# How to subtract two points on an elliptic curve?

Please tell me if there is a formula for `A-B`, (That is, subtraction of two points / minus). I know how two points are added, `A + B` this addition is described in detail

(Please tell me how you can change the formula to subtract two points / minus) `A-B`

• There are many different types of elliptic curves. Please note that the given answers apply to secp256k1, the curve used in Bitcoin. Commented Jan 16, 2020 at 18:22
• @nickler incorrect. The geometric addition rule holds for all elliptic curves and that is the basis for the negation rule described in the several answers existing before your comment was written. Commented Feb 7, 2020 at 5:13
• The negation of a point (x, y) on a twisted Edwards curve is (-x, y) and not (x, -y) as the answers given here would indicate. Commented Feb 10, 2020 at 14:39
• @nickler there's confusion here between elliptic curve representation and the elliptic curve itself. When not specified, it's standard to assume the form is Weisterstrass; you are referring to a particular non-standard form. The answers given apply to any elliptic curve in Weierstrass form. To state that they only apply to secp256k1 is wrong. Commented Feb 14, 2020 at 14:07
• I didn't state it would only apply to secp256k1. My comment was intended to address confusion about the different forms of elliptic curves because we can't expect readers to be aware of what some people consider standard and how the curves relate to each other. Commented Feb 17, 2020 at 12:15

You can negate a point (x, y) by simply changing it to (x, −y).

The document that defines ECDSA reminds us of this fact:

https://www.secg.org/sec1-v2.pdf

Here's a screenshot:

So once you have negated one of your points, just add it to the other one, and you have achieved subtraction.

As other's have said, the essential point is the algebraic definition for additive inverses in elliptic arithemetic.

`````` -(x,y)=(x,-y)
``````

But if it helps, there are also some nice geometric illustrations like this one from Vitalik Buterin's Exploring Elliptic Curve Pairings:

Suppose `R = (x,y)`. Since the elliptic curve is symmetric with respect to the `x`-axis, we can guarantee that the inverse `-R = -(x,y) = (x,-y)` will also be a point on the curve. And since `R` and `-R` have the same `x`-coordinate, the line that connects them is vertical representing their sum as the identity `O` or "the point at infinity". So we have `R + (-R) = O` as required.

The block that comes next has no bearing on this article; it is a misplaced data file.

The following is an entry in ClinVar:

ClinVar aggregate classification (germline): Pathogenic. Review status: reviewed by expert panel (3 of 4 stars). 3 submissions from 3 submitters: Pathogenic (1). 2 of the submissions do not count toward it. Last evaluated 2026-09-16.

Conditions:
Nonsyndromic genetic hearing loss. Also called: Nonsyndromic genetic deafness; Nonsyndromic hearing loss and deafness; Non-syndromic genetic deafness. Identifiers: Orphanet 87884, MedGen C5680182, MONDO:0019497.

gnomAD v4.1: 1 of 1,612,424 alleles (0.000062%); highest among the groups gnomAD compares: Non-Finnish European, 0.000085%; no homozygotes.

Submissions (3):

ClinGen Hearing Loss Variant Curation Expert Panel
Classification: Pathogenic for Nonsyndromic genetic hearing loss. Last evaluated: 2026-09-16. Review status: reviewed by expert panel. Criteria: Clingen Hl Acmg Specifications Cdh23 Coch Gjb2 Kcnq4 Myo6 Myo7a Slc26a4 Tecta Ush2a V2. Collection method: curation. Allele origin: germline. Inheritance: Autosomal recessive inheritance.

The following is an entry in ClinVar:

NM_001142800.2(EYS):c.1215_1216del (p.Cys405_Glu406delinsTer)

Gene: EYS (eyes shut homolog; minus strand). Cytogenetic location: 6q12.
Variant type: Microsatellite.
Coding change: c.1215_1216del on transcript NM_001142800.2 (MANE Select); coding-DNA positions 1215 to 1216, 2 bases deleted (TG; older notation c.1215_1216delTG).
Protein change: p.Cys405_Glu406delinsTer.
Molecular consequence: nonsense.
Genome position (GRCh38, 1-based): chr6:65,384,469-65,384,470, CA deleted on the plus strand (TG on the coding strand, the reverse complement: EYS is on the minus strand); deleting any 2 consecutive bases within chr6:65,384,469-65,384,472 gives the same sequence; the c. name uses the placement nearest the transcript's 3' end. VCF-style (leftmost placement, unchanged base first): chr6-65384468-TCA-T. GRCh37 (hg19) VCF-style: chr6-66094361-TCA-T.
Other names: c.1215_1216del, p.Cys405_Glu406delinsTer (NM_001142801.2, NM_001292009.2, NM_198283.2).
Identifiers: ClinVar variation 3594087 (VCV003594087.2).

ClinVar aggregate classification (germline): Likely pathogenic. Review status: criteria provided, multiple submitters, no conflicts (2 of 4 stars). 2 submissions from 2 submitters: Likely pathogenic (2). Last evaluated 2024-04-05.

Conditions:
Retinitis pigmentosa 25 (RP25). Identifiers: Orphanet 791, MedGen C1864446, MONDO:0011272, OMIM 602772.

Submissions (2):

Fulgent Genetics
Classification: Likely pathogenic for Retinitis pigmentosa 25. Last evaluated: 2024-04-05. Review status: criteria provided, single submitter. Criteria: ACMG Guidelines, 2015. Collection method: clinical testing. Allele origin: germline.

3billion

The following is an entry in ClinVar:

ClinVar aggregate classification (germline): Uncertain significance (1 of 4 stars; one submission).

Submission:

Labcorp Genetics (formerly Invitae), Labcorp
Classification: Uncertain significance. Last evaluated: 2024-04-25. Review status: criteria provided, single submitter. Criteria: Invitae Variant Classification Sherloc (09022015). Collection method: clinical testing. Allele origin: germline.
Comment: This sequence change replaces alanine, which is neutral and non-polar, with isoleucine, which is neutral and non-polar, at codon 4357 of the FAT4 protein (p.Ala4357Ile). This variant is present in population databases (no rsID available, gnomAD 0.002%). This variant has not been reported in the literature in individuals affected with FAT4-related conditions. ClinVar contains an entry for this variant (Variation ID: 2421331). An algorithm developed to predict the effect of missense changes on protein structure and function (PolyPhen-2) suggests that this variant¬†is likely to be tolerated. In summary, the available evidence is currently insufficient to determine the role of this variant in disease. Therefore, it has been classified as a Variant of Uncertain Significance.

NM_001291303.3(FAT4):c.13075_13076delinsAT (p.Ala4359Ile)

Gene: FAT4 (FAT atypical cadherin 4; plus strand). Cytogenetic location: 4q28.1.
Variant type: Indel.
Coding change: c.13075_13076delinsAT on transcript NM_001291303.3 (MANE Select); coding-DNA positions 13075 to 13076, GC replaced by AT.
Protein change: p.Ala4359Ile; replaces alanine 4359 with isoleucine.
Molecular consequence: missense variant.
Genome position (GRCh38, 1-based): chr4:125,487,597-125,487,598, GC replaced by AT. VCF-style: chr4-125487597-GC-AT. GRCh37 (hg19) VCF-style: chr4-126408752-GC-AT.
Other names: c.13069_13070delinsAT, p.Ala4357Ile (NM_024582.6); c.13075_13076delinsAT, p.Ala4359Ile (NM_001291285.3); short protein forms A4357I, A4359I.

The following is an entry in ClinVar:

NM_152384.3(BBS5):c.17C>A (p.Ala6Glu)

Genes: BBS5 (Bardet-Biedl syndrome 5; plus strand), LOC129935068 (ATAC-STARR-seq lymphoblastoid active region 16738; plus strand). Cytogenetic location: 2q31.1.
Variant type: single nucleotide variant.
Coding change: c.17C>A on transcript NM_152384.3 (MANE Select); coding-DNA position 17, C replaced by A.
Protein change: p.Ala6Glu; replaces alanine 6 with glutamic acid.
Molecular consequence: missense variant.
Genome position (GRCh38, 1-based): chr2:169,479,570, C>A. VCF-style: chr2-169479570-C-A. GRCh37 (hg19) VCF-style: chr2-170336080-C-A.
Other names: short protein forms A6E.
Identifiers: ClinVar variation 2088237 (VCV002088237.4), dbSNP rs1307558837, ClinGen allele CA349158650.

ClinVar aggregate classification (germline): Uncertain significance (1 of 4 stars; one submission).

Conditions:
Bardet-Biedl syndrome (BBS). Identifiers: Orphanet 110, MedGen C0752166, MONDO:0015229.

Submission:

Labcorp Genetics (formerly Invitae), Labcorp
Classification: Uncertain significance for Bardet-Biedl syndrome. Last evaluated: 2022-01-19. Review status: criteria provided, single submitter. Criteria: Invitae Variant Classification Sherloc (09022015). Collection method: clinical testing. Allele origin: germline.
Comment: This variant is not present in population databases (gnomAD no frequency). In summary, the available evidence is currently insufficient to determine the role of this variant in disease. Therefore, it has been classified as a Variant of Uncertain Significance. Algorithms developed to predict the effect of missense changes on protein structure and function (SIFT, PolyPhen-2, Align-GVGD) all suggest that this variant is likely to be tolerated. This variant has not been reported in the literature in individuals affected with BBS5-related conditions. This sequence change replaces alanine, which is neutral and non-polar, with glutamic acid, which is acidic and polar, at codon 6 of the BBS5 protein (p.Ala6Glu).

Here is the sample of code for subtraction of two points.

``````# -*- coding: utf-8 -*-

def OnCurve(x,y): # Check if the point is on the curve
A = (y*y)%P
B = (x*x*x)%P
C = False
if A == (B + 7):
C = True
return C

m = ((yq-yp) * modinv(xq-xp,P))%P
xr = (m*m-xp-xq)%P
yr = (m*(xp-xr)-yp)%P
return (xr,yr)

def legendre_symbol(a,p):
ls = pow(a, (p - 1) / 2, p)
return -1 if ls == p - 1 else ls

def modsqrt(a,p):
if legendre_symbol(a, p) != 1:
return 0
elif a == 0:
return 0
elif p == 2:
return p
elif p % 4 == 3:
return pow(a, (p + 1) / 4, p)
s = p - 1
e = 0
while s % 2 == 0:
s /= 2
e += 1
n = 2
while legendre_symbol(n, p) != -1:
n += 1
x = pow(a, (s + 1) / 2, p)
b = pow(a, s, p)
g = pow(n, s, p)
r = e
while True:
t = b
m = 0
for m in xrange(r):
if t == 1:
break
t = pow(t, 2, p)
if m == 0:
return x
gs = pow(g, 2 ** (r - m - 1), p)
g = (gs * gs) % p
x = (x * gs) % p
b = (b * g) % p
r = m

def modinv(a,n): # Extended Euclidean Algorithm in elliptic curves
lm, hm = 1,0
low, high = a%n,n
while low > 1:
ratio = high/low
nm = hm - lm * ratio
new = high - low * ratio
hm = lm
high = low
lm = nm
low = new
return lm % n

m = ((yq-yp) * modinv(xq-xp,P))%P
xr = (m*m-xp-xq)%P
yr = (m*(xp-xr)-yp)%P
return (xr,yr)

def ECsub(xp,yp,xq,yq): # EC point subtraction
X = (((yp+yq)*modinv(xq-xp,P))**2-xp-xq)%P
A = (xp + X + xq)%P
B = modsqrt(A,P)
B1 = P - B
Y = yq - (xq - X) * B
X = X % P
Y = Y % P
if not OnCurve(X,Y):
Y = yq - (xq - X) * B1
Y = Y % P
return X,Y

P = 2**256 - 2**32 - 2**9 - 2**8 - 2**7 - 2**6 - 2**4 - 1

Gx = 55066263022277343669578718895168534326250603453777594175500187360389116729240
Gy = 32670510020758816978083085130507043184471273380659243275938904335757337482424

print Gx,Gy

print Ax,Ay

Bx,By = ECsub(Ax,Ay,Gx,Gy)
print Bx,By
``````

This code is from here.

It works perfect in Python 2.7.13.

In the earlier version of Python there is `OverflowError: (34, 'Result too large')`.

• Please explain in this code what point values do the subtraction? Commented Feb 5, 2020 at 5:47
• @IziTors i'am sorry but I can not understand your question Commented Feb 5, 2020 at 11:52